As contained in a portion of defendant's deposition of Jerry J. Mondora, plaintiff's attorney, which is appended as Exhibit B to defendant's Notice of Motion for Summary Judgment, plaintiff admits that it took the name "Lake Havasu Estates, Inc." under an agreement with Estates, Exhibit B, p. 15.

 Plaintiff also admits in the same deposition that it took the name "Lake Havasu Estates, Inc." knowing of the existence of the Lake Havasu City development some forty miles away, Exhibit B, at p. 14. Plaintiff was thus selling desert land as "Lake Havasu Estates, Inc." while it knew that another company was selling land from an adjacent plot under the name Lake Havasu Estates and while it knew that a third company was selling land forty miles away under the name Lake Havasu City. It was against this background that defendant's article appeared.

 Defendant's article focused on the fraudulent practices of Estates, plaintiff's neighbor and the second company of the three to come into existence. Defendant's article was in part based on public testimony given by a William F. Fraccaro at a hearing held by the Office of Interstate Land Sales Registration, a division of HEW, in Chicago on October 11, 1972. Fraccaro testified that he had been swindled by an Estates salesperson who convinced him to buy land from Estates by representing to him that he was buying land from City, the well-known development. Fraccaro then found out that he had been deceived but by the time of the hearing had been unable to obtain any refund from Estates.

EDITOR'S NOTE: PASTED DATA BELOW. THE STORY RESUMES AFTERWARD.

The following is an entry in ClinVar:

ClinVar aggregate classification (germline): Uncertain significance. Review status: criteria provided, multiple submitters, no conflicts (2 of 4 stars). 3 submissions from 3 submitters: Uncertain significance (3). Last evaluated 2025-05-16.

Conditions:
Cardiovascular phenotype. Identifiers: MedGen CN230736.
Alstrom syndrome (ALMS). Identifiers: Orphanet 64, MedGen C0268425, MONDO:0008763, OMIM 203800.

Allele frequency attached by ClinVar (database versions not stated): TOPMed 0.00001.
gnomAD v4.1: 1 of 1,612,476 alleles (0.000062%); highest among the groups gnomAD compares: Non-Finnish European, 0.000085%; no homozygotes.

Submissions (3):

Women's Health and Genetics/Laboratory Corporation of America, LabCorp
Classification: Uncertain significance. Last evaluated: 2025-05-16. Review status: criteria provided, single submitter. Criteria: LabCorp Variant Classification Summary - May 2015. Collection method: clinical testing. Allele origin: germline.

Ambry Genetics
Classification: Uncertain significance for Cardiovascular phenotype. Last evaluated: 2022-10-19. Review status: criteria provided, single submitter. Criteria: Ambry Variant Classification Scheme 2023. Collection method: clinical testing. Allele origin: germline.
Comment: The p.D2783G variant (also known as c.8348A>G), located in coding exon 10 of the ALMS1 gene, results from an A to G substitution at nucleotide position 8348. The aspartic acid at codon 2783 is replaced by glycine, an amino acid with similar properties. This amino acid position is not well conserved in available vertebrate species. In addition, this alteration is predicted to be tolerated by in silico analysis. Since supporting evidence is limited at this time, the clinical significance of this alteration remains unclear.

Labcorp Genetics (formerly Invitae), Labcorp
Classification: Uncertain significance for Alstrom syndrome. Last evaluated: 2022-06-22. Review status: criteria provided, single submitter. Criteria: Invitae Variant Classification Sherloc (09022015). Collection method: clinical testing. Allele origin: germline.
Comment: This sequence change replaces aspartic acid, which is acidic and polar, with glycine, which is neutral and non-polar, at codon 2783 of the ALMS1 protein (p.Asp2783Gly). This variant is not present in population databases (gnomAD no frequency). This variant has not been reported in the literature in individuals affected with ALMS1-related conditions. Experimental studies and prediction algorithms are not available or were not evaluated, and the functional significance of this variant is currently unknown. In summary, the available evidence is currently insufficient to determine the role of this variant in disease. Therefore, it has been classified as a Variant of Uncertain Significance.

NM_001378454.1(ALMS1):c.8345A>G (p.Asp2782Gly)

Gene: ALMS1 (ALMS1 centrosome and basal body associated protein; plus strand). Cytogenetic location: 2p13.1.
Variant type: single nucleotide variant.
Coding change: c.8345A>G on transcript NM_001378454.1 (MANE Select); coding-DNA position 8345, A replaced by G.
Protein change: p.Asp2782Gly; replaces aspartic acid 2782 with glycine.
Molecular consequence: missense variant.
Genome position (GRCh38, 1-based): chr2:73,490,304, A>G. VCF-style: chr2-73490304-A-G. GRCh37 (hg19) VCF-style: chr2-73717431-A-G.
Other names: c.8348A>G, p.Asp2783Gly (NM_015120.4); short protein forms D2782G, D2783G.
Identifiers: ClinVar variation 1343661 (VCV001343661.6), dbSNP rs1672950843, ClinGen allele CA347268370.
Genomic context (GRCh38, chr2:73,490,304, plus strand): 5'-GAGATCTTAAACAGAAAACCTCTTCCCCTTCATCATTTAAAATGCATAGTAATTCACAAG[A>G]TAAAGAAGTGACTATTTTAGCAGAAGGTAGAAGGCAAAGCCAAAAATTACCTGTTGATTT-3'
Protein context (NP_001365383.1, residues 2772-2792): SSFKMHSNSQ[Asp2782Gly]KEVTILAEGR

It is not disputed that defendant's article was an accurate description of certain sales practices of Estates. It is also clear that defendant did not mention the name "Lake Havasu Estates, Inc., a Colorado corporation" in its article. Plaintiff bases its claim on the allegation that, given the similarity between the name used by itself and the name used by Estates, readers of the article would be unable to distinguish between the two companies and thus attribute the fraudulent practices of Estates to plaintiff. Plaintiff alleges that the article created confusion in the minds of prospective buyers of land and that its business was damaged.